ANSWERS: 4
  • They only present a risk if they are misused. High sound pressure levels will damage your hearing, regardless of the source. Since ear buds are designed to fit into the ear canal and seal it completely when properly fitted, they have the potential to produce very high sound pressure levels when the volume is turned up too loud. Conventional headphones present somewhat less of a risk, because they fit more loosely. However, if you turn the volume up loud enough to make your ears ring or produce muffled hearing after the headphones or ear buds are removed, you are listening to the music at too loud a volume. Loud, impulsive, and intermittent sounds have the potential to do the most damage to your ears. Ear buds present one further risk: because they are designed to completely seal the ear canal, they block noise from the outside quite well. It is easy to turn the volume up high enough to block out environmental noises, such as cars honking at you when you step in front of them in a world of your own. Keep the volume to responsible levels and ear buds are no more dangerous than headphones or speakers. Turning any of them up too loud will damage your hearing. Hearing damage is both permanent and cumulative.
  • Yes it is absolutely true that consumer electronic ear buds can damage your hearing irreparably. As a matter of a fact, the ear-buds, which are designed to rest inside of your ear, unlike regular headphones, are more damaging than regular headphones. To put the difference in decibels between headphones and ear buds in a way that most people can understand, putting in earbuds, rather than headphones, at the same volume, boosts volume by 6 to 9 decibels (the unit used to measure sound objectively). This is equal to the difference between a vacuum and a motorcycle, by the way. It has been shown that just one hour of music using ear buds in the 110 to 120 decibel range can cause permanent damage to your ears. Of course, keeping the volume to safe and comfortable levels will reduce any damage your ears can sustain. Remember, also, that if you are listening to your music in what you think is a somewhat quiet volume and other people are complaining that it is too loud than it is likely you are already experiencing some hearing loss.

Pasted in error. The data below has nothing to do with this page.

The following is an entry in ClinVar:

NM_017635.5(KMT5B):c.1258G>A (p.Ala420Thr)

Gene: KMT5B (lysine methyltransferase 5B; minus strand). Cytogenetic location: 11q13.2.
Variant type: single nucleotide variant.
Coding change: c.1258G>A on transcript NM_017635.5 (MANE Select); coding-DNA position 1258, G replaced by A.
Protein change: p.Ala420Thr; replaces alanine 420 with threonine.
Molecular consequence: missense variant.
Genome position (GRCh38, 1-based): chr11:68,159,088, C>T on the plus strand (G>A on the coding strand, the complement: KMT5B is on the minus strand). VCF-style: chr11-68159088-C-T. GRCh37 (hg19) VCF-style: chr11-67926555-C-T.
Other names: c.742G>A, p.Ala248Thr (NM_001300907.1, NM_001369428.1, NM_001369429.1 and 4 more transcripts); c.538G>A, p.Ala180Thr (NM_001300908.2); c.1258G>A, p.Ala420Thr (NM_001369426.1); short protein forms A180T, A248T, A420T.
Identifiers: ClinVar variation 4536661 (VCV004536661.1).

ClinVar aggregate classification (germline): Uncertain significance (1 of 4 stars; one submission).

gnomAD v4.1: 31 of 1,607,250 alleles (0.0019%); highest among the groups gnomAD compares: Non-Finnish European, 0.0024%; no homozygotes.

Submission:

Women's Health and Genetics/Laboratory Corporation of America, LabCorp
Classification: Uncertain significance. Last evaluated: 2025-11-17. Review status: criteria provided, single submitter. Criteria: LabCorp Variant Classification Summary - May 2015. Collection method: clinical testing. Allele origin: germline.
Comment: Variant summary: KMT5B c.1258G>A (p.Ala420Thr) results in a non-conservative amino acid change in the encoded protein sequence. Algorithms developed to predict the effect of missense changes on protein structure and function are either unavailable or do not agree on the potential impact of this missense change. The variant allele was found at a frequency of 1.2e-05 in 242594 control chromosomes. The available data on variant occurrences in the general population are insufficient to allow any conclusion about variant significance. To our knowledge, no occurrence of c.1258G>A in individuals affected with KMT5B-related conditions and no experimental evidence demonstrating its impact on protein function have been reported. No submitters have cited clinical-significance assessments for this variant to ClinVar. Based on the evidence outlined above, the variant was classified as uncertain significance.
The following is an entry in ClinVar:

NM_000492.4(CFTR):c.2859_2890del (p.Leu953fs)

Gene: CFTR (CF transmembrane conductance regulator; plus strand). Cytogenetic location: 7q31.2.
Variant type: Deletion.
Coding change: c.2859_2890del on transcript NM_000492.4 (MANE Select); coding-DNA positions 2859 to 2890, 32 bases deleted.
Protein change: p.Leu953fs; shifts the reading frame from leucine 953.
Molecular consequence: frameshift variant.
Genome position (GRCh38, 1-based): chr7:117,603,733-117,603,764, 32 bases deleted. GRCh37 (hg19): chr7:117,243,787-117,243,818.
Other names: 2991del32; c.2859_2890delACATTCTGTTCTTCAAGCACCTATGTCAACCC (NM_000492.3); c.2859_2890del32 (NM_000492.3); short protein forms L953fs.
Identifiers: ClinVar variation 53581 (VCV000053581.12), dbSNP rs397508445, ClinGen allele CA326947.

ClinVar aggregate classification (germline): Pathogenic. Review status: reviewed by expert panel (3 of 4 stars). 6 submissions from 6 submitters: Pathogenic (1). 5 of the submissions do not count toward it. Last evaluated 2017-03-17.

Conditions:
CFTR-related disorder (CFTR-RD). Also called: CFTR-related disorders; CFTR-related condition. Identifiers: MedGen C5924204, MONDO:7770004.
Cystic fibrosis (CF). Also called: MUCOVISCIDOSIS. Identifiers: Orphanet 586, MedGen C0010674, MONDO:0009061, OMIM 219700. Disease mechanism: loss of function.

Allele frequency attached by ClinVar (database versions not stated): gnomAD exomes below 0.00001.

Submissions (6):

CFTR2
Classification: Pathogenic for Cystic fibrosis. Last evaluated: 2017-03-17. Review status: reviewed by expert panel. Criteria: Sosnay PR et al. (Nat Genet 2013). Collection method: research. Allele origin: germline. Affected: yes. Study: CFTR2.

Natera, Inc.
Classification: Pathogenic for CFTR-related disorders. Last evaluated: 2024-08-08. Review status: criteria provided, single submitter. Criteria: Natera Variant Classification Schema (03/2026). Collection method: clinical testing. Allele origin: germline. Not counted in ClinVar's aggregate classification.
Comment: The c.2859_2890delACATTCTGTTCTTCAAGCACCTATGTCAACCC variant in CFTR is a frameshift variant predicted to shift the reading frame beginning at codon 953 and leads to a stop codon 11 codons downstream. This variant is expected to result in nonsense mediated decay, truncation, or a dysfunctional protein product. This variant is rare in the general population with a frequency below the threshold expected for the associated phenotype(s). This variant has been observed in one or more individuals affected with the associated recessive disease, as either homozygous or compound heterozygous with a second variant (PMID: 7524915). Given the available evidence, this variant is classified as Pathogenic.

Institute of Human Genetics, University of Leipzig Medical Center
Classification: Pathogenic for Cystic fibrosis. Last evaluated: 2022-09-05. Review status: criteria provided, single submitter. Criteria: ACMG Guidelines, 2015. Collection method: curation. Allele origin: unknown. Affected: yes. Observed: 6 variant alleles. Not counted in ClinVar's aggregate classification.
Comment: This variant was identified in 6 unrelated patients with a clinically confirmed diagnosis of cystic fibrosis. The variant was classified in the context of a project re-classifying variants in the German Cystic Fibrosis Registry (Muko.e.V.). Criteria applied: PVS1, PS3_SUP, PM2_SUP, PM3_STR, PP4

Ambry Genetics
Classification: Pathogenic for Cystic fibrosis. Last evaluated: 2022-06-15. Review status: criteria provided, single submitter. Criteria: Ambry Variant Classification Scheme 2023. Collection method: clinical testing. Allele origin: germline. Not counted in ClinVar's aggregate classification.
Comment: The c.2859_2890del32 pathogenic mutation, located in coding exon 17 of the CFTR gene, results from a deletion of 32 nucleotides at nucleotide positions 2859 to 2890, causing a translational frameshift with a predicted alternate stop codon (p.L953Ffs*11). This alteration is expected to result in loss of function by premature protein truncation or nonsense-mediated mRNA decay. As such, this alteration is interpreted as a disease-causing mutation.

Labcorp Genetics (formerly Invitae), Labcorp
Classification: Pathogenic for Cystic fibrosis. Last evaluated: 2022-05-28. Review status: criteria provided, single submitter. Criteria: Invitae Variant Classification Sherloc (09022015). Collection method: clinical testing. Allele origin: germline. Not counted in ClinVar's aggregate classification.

• A good rule of thumb for ipods is that you can listen at 40% or less of the maximum volume control with no problems. Above that, here are safe listening times per day: 50% = 19 hours 60% = 4.5 hours 70% = 1.6 hours 80% = 23 minutes 90% = 4 minutes 100% = 1 minute
  • not that i know of

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